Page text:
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Book 7 - Murder in the Secret Cold Case - A Mallory Beck Cozy Culinary Caper (Original Cover Paperback) ⭐⭐⭐⭐⭐ 4.7 (135 ratings)

Book 7 - Murder in the Secret Cold Case - A Mallory Beck Cozy Culinary Caper (Original Cover Paperback) ⭐⭐⭐⭐⭐ 4.7 (135 ratings)

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The seventh standalone mystery in the Mallory Beck series. A cop with a secret, a teenager with attitude, and a cat with a hunch...

Main Tropes

  • Close-knit small-town setting
  • Whodunit puzzles
  • A satisfying ending


Spring has arrived in Honeysuckle Grove, and now that crime has finally settled down, Mallory is excited to put her extra time into her new catering business. Despite the lack of crime, though, Alex has been noticeably MIA in Mallory’s life, working in the background on a secretive high-profile case. Lately, it’s taking up every bit of his time, and it’s hard for Mallory not to feel both jilted and curious.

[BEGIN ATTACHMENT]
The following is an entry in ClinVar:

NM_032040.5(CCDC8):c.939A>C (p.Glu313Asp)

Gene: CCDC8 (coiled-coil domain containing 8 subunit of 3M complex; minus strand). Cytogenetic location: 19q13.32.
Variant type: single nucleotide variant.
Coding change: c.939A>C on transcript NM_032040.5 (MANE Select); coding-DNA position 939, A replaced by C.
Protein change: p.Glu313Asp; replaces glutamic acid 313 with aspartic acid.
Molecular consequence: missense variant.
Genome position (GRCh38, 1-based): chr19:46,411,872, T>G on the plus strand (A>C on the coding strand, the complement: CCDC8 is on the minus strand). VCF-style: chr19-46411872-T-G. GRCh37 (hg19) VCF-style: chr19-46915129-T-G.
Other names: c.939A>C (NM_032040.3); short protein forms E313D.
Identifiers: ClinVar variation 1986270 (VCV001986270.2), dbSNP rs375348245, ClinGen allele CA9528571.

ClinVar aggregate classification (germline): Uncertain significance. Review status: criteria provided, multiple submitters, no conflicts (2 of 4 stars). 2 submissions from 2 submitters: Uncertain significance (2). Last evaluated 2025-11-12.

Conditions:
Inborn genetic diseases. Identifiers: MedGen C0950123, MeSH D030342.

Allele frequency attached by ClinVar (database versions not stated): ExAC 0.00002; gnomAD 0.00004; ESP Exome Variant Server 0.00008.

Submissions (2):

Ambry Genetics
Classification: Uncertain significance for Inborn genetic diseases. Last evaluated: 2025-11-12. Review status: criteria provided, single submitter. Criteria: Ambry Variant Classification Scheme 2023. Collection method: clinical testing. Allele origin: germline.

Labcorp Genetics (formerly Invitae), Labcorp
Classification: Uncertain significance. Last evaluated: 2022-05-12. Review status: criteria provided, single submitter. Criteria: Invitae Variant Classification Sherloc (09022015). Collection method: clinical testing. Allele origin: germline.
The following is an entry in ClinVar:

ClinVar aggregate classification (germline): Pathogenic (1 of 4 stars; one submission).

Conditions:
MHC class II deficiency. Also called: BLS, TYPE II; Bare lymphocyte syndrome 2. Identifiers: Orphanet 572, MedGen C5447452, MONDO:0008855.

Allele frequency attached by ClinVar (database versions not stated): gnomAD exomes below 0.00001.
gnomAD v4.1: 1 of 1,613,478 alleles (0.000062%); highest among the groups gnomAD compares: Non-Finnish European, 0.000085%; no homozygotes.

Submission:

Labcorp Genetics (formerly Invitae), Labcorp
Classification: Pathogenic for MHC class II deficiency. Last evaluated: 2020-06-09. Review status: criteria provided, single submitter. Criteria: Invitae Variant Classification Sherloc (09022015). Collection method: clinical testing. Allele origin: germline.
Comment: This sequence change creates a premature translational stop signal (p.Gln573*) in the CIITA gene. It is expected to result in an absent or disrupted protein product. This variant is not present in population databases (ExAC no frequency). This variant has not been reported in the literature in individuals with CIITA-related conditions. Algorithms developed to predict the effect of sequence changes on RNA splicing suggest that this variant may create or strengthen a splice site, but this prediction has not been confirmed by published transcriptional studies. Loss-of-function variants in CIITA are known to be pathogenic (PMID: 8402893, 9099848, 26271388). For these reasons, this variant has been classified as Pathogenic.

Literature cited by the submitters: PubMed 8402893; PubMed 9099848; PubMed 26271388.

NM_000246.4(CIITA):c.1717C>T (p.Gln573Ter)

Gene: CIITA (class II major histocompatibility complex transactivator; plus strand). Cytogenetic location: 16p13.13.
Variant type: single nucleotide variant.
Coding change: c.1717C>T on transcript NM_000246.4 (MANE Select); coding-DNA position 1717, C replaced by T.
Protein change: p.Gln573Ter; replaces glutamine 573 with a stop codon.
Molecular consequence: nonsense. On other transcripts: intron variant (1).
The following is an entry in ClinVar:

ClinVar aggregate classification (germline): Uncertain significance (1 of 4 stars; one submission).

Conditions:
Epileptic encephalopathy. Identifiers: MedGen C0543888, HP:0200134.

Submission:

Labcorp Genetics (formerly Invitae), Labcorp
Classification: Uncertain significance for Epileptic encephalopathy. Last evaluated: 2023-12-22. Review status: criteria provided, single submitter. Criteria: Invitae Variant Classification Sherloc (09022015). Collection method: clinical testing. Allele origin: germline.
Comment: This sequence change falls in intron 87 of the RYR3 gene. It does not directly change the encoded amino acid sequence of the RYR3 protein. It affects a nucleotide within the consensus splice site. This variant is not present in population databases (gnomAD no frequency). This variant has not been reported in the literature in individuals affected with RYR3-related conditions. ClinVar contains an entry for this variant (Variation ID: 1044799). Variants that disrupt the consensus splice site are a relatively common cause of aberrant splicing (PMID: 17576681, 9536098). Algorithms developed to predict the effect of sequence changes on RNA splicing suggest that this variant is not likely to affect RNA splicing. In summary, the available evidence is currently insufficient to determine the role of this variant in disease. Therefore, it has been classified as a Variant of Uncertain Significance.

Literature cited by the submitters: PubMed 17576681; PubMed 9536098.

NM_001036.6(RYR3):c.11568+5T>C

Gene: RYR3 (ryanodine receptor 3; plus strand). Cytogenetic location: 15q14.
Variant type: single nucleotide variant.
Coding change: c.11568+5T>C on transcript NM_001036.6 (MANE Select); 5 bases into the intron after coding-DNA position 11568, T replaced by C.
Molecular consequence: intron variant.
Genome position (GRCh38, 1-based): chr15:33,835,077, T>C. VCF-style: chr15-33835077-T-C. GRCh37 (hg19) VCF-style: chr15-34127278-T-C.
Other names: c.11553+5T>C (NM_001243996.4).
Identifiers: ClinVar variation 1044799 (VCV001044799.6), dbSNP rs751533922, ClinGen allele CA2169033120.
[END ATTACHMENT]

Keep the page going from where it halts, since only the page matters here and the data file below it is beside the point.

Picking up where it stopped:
Not meaning to—or at the very least, not completely—Mallory gets a glimpse of detailed clues on Alex’s case. The information leaves her breathless, as it quickly becomes clear why Alex has kept this case a secret.

Mallory knows she shouldn’t meddle, but at the same time, she can’t stay out of this particular investigation, most importantly because she may have key information that will help solve it. Grab this novel now and help Mallory solve the case!

Intro Into Chapter One

Pink honeysuckle blossoms always made me feel hopeful, and there was no shortage of the town’s namesake in the gardens surrounding the Honeysuckle Grove Community Church. I stopped along the cement pathway from the parking lot and breathed in the sweet fragrance enveloping me on either side.

I was here early to help my friend Sasha set up for this morning’s children’s church. She would be taking a trip to England in June, and I hoped to learn the ropes to take over for two Sunday mornings. It was too early for the church greeters to be stationed at the doors, so I pulled open the one glass door that had been unlocked and strode into the empty church lobby.